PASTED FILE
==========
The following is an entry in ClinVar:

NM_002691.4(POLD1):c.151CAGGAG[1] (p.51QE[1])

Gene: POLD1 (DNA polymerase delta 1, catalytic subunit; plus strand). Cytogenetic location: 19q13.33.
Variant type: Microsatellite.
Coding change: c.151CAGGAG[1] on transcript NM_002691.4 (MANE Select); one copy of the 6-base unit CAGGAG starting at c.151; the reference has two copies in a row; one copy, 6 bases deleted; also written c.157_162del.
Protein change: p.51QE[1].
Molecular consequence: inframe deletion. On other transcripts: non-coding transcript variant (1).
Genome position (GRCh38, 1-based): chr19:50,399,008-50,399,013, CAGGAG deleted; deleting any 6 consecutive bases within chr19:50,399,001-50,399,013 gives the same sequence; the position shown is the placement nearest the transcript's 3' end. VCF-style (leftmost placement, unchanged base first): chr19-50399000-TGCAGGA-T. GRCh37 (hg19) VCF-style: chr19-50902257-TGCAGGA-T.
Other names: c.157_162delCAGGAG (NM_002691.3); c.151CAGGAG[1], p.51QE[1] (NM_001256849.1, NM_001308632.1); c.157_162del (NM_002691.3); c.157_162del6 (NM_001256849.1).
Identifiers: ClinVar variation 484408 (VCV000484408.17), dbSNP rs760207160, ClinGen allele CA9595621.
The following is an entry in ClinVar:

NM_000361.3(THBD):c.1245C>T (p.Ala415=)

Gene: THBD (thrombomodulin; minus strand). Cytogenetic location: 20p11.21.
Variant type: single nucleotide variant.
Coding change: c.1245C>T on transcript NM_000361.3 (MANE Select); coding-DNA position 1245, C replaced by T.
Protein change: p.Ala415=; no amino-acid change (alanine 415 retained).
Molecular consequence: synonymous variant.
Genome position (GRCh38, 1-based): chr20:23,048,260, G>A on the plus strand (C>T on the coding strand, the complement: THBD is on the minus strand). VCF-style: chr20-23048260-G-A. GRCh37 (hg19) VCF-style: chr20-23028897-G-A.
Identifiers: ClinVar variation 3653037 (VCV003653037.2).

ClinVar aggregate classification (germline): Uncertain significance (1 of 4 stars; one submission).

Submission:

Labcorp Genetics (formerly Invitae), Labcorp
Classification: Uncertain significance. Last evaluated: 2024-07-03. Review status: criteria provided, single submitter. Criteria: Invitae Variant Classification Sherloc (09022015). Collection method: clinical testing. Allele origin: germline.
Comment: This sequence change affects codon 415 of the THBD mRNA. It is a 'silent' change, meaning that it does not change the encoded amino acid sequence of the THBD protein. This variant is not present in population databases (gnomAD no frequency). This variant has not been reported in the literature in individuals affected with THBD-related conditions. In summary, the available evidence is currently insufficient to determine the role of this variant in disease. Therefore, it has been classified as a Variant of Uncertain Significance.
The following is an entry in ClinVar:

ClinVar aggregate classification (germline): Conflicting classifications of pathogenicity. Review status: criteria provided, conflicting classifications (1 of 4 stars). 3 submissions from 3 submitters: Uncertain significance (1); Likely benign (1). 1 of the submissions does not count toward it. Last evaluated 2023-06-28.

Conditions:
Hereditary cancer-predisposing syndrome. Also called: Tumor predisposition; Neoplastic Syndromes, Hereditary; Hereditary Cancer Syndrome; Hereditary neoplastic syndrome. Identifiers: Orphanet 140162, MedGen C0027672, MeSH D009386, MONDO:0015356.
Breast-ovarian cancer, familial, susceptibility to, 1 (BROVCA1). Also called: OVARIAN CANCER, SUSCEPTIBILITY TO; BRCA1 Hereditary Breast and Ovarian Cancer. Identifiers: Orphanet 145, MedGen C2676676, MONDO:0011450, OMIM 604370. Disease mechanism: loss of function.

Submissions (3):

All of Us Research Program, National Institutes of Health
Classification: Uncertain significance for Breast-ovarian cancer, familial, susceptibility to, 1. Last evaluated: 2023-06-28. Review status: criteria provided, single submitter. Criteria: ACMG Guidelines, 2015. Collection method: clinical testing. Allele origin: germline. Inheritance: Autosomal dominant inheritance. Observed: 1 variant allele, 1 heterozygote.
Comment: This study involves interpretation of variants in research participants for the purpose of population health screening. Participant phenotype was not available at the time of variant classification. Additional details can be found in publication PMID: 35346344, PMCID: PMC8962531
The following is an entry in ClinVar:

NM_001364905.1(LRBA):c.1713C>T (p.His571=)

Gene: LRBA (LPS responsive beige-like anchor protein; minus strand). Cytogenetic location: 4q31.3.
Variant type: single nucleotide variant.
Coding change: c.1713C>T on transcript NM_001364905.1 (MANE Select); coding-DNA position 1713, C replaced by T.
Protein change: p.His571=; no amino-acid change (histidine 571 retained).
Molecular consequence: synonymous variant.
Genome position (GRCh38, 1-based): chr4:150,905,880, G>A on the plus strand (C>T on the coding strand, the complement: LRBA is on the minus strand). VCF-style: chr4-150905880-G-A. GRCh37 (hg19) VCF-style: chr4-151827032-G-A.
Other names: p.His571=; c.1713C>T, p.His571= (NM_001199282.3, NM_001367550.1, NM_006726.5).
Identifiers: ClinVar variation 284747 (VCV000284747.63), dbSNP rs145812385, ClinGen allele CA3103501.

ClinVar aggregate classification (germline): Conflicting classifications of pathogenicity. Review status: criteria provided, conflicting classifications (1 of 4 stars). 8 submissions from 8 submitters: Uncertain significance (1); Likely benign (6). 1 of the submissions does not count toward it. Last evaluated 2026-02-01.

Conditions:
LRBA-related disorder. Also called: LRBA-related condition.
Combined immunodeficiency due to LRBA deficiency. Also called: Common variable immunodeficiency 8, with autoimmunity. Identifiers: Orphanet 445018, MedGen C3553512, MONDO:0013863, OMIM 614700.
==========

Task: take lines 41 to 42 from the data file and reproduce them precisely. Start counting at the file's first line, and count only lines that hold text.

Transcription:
Genome position (GRCh38, 1-based): chr4:150,905,880, G>A on the plus strand (C>T on the coding strand, the complement: LRBA is on the minus strand). VCF-style: chr4-150905880-G-A. GRCh37 (hg19) VCF-style: chr4-151827032-G-A.
Other names: p.His571=; c.1713C>T, p.His571= (NM_001199282.3, NM_001367550.1, NM_006726.5).